What is a Tripledemic?

Oct 25, 2022 | Blogpost, Health

What is a Tripledemic?

Health agencies across the country are sounding the alarm over a potentially severe “tripledemic” this fall and into winter. The term tripledemic describes three viruses- influenza, respiratory syncytial virus (RSV) and covid- emerging in the population at the same time this winter.

What is a Tripledemic?

Due to covid restrictions over the past two years a growing number of young children are going to the emergency room this year, as they lack immunity from prior infection, said Dr. Elizabeth Schlaudecker, clinical director of the Division of Infectious Diseases at Cincinnati Children’s Hospital. 71 percent of pediatric hospitals are full nationwide due to flu and RSV cases. This is the highest capacity recorded in the past two years. 

 This early uptick in ER and clinic visits has officials worried. In the general population covid, flu and RSV are usually mild and run their course without the need to seek medical attention. However, in the very young, immune compromised, those with asthma or other preexisting respiratory conditions and the elderly these viruses can be serious and even life threatening. 


Along with hand washing, disinfecting surfaces, staying home when sick and covering your face when you cough or sneeze there are a few proactive measures you can take to strengthen yours and your loved ones immune system and prevent or decrease severity.

  • Healthy diet, include berries, leafy greens, probiotic rich foods such as kefir and sauerkraut to strengthen your immune system. Avoid sugar as this lowers immunity Between 70-80  percent of your immune system is housed in the intestines. Keeping your gut healthy increases your chances of fighting infections and recovering from illness.
  • Practice good oral hygiene. Viruses such as covid, flu and RSV are harbored in your respiratory track, which meets your oral cavity. Frequent tooth brushing and colloidal silver mouth rinses can help reduce pathogens and allow your immune system to deal with the viruses.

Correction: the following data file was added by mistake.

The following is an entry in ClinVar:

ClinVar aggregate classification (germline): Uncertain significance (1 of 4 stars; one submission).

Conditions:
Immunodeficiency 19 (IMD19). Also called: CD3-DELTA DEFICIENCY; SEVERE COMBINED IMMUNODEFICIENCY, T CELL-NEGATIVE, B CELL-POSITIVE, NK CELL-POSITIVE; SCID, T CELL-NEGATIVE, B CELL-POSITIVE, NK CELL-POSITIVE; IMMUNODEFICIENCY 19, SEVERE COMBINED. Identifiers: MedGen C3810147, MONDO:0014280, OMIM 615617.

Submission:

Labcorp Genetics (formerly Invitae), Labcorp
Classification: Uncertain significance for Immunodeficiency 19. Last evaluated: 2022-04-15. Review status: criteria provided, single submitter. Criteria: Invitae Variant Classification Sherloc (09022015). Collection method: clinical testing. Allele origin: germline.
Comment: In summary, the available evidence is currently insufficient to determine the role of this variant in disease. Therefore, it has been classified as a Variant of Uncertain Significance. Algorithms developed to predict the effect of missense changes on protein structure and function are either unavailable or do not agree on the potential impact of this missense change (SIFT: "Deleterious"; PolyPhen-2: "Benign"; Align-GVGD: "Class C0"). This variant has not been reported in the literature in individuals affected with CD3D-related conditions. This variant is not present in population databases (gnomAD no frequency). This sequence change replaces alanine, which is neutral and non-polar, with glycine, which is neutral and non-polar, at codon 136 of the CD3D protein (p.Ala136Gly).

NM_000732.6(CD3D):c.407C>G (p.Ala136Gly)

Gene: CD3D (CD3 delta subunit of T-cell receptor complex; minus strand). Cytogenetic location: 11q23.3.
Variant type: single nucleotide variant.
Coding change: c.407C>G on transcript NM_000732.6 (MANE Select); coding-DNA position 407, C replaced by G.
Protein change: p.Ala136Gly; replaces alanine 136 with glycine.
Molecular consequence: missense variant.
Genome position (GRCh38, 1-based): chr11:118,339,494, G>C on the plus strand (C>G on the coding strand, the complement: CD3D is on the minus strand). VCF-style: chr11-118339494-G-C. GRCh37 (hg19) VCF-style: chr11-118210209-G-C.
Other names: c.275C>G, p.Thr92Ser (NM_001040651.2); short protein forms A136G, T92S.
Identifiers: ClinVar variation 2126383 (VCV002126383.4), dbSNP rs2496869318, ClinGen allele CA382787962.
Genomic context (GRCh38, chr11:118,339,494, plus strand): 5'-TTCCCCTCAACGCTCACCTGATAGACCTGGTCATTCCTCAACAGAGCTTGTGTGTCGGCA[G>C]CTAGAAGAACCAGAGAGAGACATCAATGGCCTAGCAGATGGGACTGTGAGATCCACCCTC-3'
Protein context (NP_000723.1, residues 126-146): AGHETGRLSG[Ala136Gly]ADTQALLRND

• Stay hydrated with water. Avoid sodas and other sugary drinks. Our bodies need adequate water to maintain health. 
  • Limit or avoid alcohol altogether. Alcohol decreases immune function.
  • Have your vitamin D levels checked. Supplement with a vitamin D and k2 combination formula if levels aren’t adequate. Vitamin D can help fight infection.
  • Get good quality sleep. In our culture, sleep is often overlooked as important to health. However, during your sleep cycles the body repairs itself. Wifi, cellphone radiation, LED lighting, eating before bed, and not going to bed on a consistent schedule all contribute to poor sleep quality. Be sure to put your phone on airplane mode and turn off wifi. Avoid eating at least 3-4 hours before bedtime.
  • Consider purchasing a portable Hepa filter with UV light. These units help clean the air and kill pathogens that circulate through the light and filters.
  • Physical activity increases immune function. Even 30-minute walks increase immune function. Aim for 5 days a week. The fresh outdoor air is also a good mood booster.
  • Disinfect surfaces-countertops, remote controls, gaming consoles, door handles, car interior surfaces etc.
  • Wash clothing and bedding in hot water and dry on highest heat if able.
  • Don’t share cups, glasses or eating utensils. 
  • Wash children’s toys and disinfect after each use.  
  • Wipe down computer mouse and keyboard with a disinfectant wipe after each use.
  • Avoid crowds or social functions if there are widespread cases of flu, covid or RSV- especially the at-risk population. (Immune compromised, asthmatic, elderly)
  • The CDC has a vaccination schedule available on their website for covid and seasonal influenza. There is currently no vaccine available for RSV.

Did you know

Most pneumonias are viral. Viruses do not respond to antibiotic treatment. However, pneumonia can start out as viral and over time can develop into a secondary bacterial pneumonia. Azithromycin, one of the antibiotics in the Jase case can treat bacterial pneumonia.

- Brooke Lounsbury

Medical Content Writer

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